And beyond all of that, I have to say I have some serious reservations about the core concept of most superhero and action hero stories. Basically, I don’t think fighting is a good solution to problems, and I suspect the increasing number of movies that glorify exactly that may be the source of a lot of problems.

Still, I do like some superhero movies, either when the fight scenes aren’t as dedicated to sensory overload, or when there a lot of non-fight story going on, or a lot of humor, or the emphasis is not on fighting bad guys but on rescuing people from catastrophes. Or when it’s a good horror/thriller disguised as a superhero movie. Or when some or all of the superhero action is not punching, but solving the problem nonviolently.

The upshot of this is that my upcoming superhero review will disregard the part I don’t like (the themes of violent opposition to bad guys, for example) and focus on the quality of the cinematography, how I feel about the characters and secondary themes, how funny or moving the scenes are. Some stuff is just going to feel average. Some gets a better rating because other elements save it from being “just an action slugfest”. Obviously, I didn’t watch (and rewatch) something like twenty movies and a huge number of TV shows just to pan all of them. I’ve got my favorites, and others I thought were pretty good.

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  1. I totally agree with all of this! I actually think some of the superhero movies have decent cinematography and can appreciate the action more so in film than in the comics, but generally that's less so what appeals to me.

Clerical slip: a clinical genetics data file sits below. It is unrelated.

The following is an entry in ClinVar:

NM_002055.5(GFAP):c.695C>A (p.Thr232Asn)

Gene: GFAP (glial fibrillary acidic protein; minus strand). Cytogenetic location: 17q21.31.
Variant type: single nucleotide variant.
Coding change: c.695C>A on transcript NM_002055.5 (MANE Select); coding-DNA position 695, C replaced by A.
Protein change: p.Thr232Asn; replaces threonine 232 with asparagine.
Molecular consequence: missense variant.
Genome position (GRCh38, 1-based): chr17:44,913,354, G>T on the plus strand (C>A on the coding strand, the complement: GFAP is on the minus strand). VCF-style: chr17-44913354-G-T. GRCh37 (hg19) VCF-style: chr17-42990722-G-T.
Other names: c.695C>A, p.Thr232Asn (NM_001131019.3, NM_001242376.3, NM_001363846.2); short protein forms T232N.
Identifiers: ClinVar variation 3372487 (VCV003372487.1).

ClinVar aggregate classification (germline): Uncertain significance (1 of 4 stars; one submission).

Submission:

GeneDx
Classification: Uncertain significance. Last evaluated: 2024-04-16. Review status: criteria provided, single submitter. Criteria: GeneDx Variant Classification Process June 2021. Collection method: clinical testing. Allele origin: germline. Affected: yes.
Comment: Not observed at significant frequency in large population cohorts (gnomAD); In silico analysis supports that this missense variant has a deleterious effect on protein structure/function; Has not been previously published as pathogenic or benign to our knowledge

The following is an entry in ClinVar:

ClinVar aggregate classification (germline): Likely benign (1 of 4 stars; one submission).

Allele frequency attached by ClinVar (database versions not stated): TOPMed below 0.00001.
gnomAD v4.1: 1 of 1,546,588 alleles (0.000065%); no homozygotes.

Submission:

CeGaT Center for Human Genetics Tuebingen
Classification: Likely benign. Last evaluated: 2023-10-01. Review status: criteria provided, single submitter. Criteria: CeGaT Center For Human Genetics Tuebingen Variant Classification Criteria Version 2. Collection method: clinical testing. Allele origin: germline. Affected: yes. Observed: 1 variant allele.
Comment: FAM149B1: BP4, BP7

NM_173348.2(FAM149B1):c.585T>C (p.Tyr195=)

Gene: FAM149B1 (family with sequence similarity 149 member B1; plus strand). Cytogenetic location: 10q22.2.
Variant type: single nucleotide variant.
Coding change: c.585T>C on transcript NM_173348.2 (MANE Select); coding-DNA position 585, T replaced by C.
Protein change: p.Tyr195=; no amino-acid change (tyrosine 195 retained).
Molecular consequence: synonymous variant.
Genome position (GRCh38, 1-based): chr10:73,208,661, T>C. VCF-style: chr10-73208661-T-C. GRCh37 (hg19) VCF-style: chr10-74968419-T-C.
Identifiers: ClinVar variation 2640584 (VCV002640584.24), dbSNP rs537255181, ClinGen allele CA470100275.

I recently became obsessed with the Doom Patrol show and Harley Quinn show, both of which are more about the characters than about punching problems per se. I'm also increasingly realizing that the idea of people with powers, in a superhero-like Weird world, as a vehicle for exploring deeper issues but also just being Weird, is my main jam. Like, I can deeply appreciate a Weird gonzo heavy metal etc. science fantasy action-y setting, but that's less so what I'm really about nowadays, and I kind of think that was always more my thing and it just took me a while to realize it quite like that.

    1. Ooh also I started reading Immortal Hulk recently and it's quite good. It's Hulk so obviously smashing is a big part of it, but it's not about the smashing. It feels just as much rooted in cosmic horror or just horror in general as superheroes. I actually wish it leaned even more heavily into that, there are still moments occasionally that feel more superhero-y, but on the whole it's really good

    2. Yeah, it's the weird powers and events that make superhero media distinct. Superheroes without powers who just fight normal human criminals are basically no different than action heroes who don't wear costumes... so if the latter is what somebody wants, why would they put up with the costumes?

      I think this is one of the main reasons why TV networks had such a problem with superhero series for a couple decades. Most of them failed because they'd introduce a superhero with a gimmick, then pit them against boring mundane stuff.